Topics Covered: Conservation and pollution related issues.
Assam Oil Well Fire, Gas Leakage Largely Tamed:
The raging oil well fire in Assam which continued for more than three months has been primarily controlled, and it would take a few more weeks to control the gas leakage and fire fully.
Natural gas and oil condensate started leaking from an oil well of the state-owned OIL field at Baghjan in eastern Assam’s Tinsukia district 110 days back. The leakage caught fire 97 days ago on June 9.
How it was tamed?
- The natural gas of the well number five at Baghjan was diverted partly into production and partly flared in two flare pits.
- The main aim of this operation was to reduce wellhead pressure of the blowout well, which will help in the next action for killing the well.
Why do blowouts happen?
The pressure balance in a well may be disturbed leading to ‘kicks’ or changes in pressure. If these are not controlled in time, the ‘kicks’ can turn into a sudden blowout.
There are many possible reasons behind blowouts,“from simple lack of attention, poor workmanship, bad maintenance, old age, sabotage to morpho-tectonic factors”.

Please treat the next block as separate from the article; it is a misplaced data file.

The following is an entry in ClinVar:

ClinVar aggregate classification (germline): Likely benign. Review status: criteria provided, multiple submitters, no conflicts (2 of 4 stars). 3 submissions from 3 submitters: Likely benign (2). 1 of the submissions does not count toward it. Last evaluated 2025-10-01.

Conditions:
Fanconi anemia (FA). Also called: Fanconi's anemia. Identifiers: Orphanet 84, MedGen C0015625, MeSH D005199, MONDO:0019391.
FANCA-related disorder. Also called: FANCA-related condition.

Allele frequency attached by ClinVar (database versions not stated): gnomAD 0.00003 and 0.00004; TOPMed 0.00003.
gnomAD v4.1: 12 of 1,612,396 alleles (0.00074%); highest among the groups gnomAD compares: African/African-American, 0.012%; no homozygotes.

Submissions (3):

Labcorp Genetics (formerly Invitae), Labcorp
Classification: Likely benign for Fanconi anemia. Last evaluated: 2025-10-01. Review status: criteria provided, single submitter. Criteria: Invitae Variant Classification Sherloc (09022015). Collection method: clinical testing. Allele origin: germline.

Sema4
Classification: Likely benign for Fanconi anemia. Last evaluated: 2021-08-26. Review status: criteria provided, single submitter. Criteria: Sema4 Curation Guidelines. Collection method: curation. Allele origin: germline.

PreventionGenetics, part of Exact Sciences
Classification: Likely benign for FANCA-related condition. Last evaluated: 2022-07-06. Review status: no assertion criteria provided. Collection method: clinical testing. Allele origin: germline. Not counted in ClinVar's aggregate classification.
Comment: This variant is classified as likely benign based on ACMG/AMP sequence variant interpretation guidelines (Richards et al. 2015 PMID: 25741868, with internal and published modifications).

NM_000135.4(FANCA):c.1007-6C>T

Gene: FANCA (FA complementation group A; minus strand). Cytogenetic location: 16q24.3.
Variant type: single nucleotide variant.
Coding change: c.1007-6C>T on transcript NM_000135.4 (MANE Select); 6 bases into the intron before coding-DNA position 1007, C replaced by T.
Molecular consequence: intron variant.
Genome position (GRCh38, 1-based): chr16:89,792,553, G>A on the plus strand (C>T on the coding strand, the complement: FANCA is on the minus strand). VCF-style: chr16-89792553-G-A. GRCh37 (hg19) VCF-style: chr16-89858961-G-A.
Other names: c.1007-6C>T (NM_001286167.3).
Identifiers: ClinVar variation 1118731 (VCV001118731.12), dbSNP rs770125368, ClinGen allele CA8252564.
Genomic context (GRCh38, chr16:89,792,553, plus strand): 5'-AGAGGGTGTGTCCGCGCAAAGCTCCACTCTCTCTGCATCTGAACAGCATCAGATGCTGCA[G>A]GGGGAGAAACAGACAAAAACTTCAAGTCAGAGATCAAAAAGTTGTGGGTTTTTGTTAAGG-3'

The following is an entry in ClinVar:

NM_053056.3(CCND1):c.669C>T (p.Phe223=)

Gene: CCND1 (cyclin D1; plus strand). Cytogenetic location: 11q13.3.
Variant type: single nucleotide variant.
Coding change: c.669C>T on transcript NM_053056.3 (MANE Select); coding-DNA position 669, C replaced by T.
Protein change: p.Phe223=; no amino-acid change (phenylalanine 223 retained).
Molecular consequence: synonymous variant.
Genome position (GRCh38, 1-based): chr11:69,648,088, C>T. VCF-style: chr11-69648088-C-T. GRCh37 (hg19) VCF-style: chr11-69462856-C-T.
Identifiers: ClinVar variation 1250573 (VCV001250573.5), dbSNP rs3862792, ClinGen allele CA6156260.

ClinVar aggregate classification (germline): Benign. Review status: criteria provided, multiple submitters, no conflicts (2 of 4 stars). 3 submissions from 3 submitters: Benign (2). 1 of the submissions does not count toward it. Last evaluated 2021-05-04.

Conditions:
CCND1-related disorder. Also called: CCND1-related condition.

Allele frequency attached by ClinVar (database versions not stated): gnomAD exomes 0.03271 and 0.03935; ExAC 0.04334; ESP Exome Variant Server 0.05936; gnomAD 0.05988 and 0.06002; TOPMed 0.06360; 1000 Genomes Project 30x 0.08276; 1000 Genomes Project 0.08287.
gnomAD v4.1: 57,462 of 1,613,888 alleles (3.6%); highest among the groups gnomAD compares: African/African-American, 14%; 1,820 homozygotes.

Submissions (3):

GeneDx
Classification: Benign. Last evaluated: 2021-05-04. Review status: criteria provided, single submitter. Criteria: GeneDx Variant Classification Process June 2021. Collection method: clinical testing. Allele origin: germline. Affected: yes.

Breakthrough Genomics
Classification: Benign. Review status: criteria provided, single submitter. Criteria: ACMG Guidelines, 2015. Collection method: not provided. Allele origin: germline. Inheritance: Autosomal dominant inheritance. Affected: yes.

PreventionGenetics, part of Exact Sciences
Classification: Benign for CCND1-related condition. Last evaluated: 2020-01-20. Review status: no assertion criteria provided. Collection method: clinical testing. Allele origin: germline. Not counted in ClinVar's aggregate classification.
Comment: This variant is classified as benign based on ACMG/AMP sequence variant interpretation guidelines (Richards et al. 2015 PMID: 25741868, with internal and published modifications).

Why is it so difficult to control?
The control of a blowout depends on two things: the size of the reservoir and the pressure at which the gas/oil is flowing out.
This reservoir was particularly difficult to control since it was a gas well and ran the risk of catching fire at any point.
Impact on the Dibru-Saikhowa National Park:
Environmentalists and local people said the fire had left a trail of devastation in the adjoining areas, including the Dibru-Saikhowa National Park.
The well is at an aerial distance of 900 metres from the Dibru-Saikhowa National Park.
- The national park houses some of the rare and endangered species of flora and fauna – around 36 species of mammals and nearly 400 species of birds.
Sources: the Hindu.